The following are a few brief stories of the priests who performed the marriages of some Kane family members. We found their stories to be of great interest about their accomplishments and couldn’t help but wonder about the positive effects they had on their church parishioners and the positive effects their church parishioners had on these priests. Continue reading “Priests and Kane Marriages”
The following are various articles published in The Evening Star newspaper, Washington DC, about the Bodyke Evictions of Bodyke, County Clare, Ireland.
The previous article about the John O’Halloran Family Eviction of June 10, 1887 was part of the Bodyke Evictions of June 1887 and is referenced in some of these newspaper articles. Continue reading “The Bodyke Evictions, June 1887, County Clare, Ireland”
Paul Tralles was a professional photographer and took the photo of Catherine Hegarty Kane at his photo studio located at 808 7th St. N.W., Washington, D.C.
During the U.S. Civil War, he served as a musician with the 12th Regiment of the U. S. Infantry. He enlisted on 20 September 1861 and re-enlisted on 10 February 1864, serving throughout the U. S. Civil War. Continue reading “Paul Tralles – Photographer”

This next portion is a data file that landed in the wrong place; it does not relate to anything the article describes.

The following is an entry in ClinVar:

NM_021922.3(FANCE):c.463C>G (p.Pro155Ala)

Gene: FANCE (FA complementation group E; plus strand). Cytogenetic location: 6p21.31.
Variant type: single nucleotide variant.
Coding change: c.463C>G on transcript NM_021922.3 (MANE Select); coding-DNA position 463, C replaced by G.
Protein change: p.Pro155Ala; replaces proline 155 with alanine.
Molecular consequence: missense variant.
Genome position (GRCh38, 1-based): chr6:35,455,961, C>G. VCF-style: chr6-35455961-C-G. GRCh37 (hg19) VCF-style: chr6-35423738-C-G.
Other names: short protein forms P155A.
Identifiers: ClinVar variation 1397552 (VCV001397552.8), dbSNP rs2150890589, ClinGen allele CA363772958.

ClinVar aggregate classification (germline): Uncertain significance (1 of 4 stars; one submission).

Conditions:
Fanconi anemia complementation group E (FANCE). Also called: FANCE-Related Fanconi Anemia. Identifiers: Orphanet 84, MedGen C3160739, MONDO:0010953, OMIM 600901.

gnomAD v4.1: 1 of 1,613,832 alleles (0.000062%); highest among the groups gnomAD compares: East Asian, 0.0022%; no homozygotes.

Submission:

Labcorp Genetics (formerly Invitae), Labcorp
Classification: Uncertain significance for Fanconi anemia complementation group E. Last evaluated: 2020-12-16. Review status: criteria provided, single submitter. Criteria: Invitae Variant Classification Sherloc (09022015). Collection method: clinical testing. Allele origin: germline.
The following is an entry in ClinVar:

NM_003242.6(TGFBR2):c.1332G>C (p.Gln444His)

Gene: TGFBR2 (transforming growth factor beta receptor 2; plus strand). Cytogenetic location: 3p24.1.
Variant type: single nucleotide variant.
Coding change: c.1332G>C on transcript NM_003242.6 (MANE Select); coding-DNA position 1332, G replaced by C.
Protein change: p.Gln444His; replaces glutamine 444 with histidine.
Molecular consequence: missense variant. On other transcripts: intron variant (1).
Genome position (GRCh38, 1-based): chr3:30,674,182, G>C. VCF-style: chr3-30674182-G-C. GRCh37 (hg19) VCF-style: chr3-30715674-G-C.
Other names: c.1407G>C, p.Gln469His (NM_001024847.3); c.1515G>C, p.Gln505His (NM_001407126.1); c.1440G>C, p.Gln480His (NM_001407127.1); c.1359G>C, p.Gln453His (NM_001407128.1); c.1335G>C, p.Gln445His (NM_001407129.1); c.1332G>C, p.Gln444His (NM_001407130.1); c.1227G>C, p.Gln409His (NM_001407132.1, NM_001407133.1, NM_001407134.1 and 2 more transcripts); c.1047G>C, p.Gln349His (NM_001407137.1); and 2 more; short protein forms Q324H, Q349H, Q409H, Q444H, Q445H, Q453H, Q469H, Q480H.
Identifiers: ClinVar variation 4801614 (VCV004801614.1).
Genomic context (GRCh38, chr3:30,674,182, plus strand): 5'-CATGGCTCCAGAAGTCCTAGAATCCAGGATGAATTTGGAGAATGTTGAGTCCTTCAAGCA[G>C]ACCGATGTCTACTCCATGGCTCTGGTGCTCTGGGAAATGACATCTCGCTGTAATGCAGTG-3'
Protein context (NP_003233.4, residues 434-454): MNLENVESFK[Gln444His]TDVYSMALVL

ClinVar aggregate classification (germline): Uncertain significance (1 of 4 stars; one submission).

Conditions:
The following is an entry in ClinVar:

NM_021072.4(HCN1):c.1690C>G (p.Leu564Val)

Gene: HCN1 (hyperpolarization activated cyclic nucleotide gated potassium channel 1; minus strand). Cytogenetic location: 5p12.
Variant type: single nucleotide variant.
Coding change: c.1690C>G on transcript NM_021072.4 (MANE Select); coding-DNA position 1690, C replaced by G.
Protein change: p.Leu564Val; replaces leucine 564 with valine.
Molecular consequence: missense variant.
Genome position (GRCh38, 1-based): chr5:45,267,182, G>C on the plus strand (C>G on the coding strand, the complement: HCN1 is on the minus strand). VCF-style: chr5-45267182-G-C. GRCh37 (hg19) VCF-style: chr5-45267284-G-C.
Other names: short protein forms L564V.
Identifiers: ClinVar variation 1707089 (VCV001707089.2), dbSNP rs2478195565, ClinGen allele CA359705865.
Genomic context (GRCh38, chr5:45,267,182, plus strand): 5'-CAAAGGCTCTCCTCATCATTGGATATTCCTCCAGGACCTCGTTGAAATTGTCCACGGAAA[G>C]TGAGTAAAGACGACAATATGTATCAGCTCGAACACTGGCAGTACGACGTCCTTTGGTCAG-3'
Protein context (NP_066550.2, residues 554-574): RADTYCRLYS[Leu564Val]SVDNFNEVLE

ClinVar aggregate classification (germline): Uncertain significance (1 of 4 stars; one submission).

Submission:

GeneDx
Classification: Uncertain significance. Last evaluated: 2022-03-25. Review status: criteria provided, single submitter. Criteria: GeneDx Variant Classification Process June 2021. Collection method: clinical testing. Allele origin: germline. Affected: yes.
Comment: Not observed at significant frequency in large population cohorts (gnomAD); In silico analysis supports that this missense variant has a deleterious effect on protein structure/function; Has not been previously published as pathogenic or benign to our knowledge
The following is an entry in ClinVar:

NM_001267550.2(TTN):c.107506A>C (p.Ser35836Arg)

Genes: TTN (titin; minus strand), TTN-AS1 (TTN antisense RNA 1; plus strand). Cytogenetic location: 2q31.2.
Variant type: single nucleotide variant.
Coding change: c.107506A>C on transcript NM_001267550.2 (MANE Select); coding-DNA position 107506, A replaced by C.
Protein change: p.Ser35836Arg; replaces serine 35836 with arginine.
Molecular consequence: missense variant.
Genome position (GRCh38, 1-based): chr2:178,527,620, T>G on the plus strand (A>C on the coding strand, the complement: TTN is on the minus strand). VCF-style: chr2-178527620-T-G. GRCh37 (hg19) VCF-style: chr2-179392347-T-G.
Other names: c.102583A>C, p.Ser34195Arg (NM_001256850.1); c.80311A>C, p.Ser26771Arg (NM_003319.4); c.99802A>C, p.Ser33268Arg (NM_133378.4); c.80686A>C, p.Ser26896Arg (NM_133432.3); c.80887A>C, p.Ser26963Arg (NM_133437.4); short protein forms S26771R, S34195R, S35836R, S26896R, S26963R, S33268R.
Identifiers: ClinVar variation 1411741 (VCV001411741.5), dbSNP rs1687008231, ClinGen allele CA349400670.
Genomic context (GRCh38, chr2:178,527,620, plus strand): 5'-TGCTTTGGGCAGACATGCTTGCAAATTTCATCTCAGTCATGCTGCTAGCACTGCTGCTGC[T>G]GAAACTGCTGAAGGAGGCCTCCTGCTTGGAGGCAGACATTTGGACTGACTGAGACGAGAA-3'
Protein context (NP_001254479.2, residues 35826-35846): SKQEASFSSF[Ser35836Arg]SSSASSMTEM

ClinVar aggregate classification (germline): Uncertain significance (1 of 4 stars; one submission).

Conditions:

Although the O’Halloran family is not related to our branch of the Kane family in Ireland, yet, we thought their story is important because it gives the sad details about the evictions of poor Irish tenant families from their homes throughout Irish history by their landlords.
John O’Halloran and his family were evicted for failure to pay rent on their tenant home, which they built themselves, and their tenant farm on June 10, 1887 in Lisbarreen, near Bodyke, County Clare, Ireland, which was part of the estate of Col. John O’Callaghan. Their eviction was among many other evictions performed in June 1887 by the orders of Col. John O’Callaghan, the landlord. These evictions of June 1887, from the lands of Col. John O’Callaghan, are commonly referred to as the “Bodyke Evictions”. Many of the tenants defended their homes against these evictions, among which was the family of John O’Halloran. Listed members of the resisting John O’Halloran family was his wife, Harriet, daughters Anne, Honoria and Sarah O’Halloran, and sons Frank and Patrick O’Halloran.
The John O’Halloran family tenant home was so well prepared against the expected eviction that it was referred to as “O’Halloran’s Fort”.
The following story of the John O’Halloran family eviction on June 10, 1887 is from the account of the son, Frank O’Halloran, as listed in The Irish Times newspaper issue of June 15, 1887, and also on file at the Clare County Library, Ennis, County Clare, Ireland. Continue reading “The John O’Halloran Family Eviction 1887 in Ireland”